One of the biggest areas of fraud involves false claims submitted to the federal government in connection with Medicare/Medicaid programs. This also happens to be where some of the largest judgments under the False Claims Act have been rendered. Listed below are specific types of fraud that have been committed in the past with respect to these programs. If you have knowledge of some of these illegal practices, please contact David Pearline at once. You may have a viable claim under the False Claims Act.
No Need for Medical Services: There are doctors who will bill Medicare or Medicaid for medical services that are not medically necessary to perform on the patient. If you are a patient or know of a patient and suspect that a doctor is performing unnecessary medical procedures on you or someone else for which he/she is being reimbursed under Medicare or Medicaid, you may have a viable claim under the False Claims Act.
Services Not Provided: There are doctors who will bill Medicare or Medicaid for medical services that were not provided to the patient. For example, a doctor may bill the government for performing a EKG on the patient that never took place. If you are a patient, or work in a doctor’s office, and you become aware of such practices, you may have a viable claim under the False Claims Act.
Submission of Untruthful Statements: Individuals who submit false statements to Medicare or Medicaid in connection with claims that they make for payment may have violated the False Claims Act. For example, falsely certifying the credentials of health care providers constitutes a violation of the False Claims Act. In addition, health care providers who participate in Medicare or Medicaid agree to abide by the terms and conditions of these programs. Anytime these individuals submit a claim where they know they have not adhered to the rules and regulations of the program, they have implicitly made a false statement that they were abiding by those rules and regulations. If you are aware of any false statement submitted to Medicare or Medicaid, you may have a viable claim under the False Claims Act.
Improper Coding: Medicare and Medicaid have designed a system of numerical codes for procedures performed by health care providers. These codes are used to reimburse the health care provider. Typically, the health care provider submits a claim to an insurance company using these codes, and the insurance company has a contract with the government to pay these claims using government funds.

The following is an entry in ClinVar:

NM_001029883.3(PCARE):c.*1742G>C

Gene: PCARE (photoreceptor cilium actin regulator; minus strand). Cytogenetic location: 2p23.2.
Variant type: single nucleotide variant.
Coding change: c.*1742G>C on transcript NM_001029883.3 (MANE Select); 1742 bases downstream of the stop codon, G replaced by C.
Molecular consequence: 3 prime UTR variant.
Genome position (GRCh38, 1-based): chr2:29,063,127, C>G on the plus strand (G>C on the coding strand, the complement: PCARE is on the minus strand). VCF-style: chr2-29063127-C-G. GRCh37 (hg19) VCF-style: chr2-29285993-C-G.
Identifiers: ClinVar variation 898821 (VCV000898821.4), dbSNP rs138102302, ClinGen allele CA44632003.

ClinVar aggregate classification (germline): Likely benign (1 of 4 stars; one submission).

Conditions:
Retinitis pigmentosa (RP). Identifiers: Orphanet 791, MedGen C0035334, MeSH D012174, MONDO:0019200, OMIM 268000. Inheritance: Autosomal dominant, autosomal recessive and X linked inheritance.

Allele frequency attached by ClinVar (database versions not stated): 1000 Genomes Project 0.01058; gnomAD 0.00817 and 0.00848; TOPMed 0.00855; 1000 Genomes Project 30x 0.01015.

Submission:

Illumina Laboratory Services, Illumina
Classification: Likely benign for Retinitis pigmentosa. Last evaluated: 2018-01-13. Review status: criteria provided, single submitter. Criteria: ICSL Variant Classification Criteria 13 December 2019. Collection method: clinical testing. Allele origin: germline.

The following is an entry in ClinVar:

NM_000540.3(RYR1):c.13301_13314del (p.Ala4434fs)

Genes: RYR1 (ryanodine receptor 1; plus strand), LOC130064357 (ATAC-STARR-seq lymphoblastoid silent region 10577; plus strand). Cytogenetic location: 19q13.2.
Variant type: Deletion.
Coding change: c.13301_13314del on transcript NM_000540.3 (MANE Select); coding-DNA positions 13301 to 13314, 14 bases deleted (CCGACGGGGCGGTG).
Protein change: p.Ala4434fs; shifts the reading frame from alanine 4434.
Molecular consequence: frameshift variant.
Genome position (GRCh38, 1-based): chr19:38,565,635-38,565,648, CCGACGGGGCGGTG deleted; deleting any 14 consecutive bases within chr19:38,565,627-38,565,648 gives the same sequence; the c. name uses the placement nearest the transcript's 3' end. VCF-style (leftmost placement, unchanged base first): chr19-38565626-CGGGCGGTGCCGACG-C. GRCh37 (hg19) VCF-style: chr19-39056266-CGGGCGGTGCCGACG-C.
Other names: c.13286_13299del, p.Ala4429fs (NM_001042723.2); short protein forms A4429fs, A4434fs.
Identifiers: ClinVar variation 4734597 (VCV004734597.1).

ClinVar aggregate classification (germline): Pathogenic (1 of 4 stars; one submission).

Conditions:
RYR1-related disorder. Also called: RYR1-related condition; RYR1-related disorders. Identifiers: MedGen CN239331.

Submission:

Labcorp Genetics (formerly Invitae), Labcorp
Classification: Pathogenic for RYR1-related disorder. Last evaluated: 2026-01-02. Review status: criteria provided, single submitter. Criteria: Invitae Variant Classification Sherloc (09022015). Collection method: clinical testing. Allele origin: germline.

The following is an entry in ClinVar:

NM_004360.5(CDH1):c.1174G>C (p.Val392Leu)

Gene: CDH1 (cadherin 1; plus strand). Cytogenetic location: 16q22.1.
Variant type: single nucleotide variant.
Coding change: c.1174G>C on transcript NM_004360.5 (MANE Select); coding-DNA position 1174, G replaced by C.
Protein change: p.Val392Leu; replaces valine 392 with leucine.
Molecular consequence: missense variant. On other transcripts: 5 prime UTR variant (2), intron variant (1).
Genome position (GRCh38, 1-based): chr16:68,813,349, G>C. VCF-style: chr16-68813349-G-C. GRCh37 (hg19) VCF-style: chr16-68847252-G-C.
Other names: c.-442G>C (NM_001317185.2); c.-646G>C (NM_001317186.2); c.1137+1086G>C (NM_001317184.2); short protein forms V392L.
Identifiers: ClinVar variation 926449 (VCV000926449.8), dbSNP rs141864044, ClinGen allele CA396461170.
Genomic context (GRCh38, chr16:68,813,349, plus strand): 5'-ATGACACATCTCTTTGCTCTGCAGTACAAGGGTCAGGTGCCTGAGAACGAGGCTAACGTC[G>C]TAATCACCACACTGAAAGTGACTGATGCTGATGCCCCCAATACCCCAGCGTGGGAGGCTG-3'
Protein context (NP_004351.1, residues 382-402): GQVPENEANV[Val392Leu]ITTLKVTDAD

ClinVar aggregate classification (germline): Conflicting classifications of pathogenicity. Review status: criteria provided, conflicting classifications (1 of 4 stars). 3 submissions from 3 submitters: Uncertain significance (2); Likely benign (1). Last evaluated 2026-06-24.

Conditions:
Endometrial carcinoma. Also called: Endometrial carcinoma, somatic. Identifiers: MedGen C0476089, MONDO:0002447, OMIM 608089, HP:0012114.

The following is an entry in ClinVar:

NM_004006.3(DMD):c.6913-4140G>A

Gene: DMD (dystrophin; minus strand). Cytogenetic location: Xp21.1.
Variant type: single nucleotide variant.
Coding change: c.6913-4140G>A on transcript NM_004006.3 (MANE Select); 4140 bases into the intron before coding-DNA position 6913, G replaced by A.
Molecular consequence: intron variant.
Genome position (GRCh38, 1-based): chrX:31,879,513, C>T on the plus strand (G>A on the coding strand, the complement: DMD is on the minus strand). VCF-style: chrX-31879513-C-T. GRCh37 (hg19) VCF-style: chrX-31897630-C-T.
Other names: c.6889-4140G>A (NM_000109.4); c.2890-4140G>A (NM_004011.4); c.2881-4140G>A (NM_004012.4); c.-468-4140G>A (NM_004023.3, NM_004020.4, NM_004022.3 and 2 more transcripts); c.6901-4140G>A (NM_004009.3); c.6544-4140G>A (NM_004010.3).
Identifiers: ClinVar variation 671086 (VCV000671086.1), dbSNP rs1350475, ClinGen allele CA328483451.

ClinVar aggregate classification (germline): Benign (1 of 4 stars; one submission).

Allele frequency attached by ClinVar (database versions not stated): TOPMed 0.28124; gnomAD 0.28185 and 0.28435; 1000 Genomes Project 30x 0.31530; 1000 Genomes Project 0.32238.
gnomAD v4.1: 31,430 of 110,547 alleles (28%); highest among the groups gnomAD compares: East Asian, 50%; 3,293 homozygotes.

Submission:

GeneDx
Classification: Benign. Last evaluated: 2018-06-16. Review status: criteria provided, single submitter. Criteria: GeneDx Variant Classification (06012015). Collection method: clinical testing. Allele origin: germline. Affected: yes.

Some corrupt health care providers change the numerical code on the paperwork submitted for reimbursement so that it no longer corresponds with the treatment given or the diagnosis made. They do this because the numerical code submitted provides for additional compensation than they would otherwise receive. For example, a physician may use a numerical code indicating a patient has a serious heart condition to justify a more expensive heart test even though the patient does not have that serious medical condition. In addition, a provider may bill related tests individually instead of as a group in order to avoid the pre-assigned group rate for those related tests and procedures.
Kickbacks: It is illegal under the Stark Act for physicians to refer patients to entities with which they have a financial relationship. It is also illegal under the Anti-Kickback Act for health care providers to receive kickbacks from other entities for referring patients to these other entities. Such illegal activities frequently result in unnecessary medical procedures being performed or an increased price paid for such procedures. When claims are submitted to the government for payment that involve illegal kickbacks or referrals, the False Claims may also be violated.
Substandard Care: When a health care provider provides care that is so substandard as to be worthless, and seeks reimbursement from the government for such care, the provider is liable under the False Claims Act. Even if the substandard service is not deemed “worthless,” claims for services rendered in violation of the standard of care required by Medicare and Medicaid laws and regulations may create liability under the False Claims Act on the theory that those “costs” are not covered under Medicaid or Medicare laws or that the health care provider has falsely certified that he was complying with rules and regulations governing Medicare and Medicaid. If you are a patient or a family member of a patient who has received substandard care by a health care provider who has submitted claims to Medicare or Medicaid, you may have a viable claim under the False Claims Act.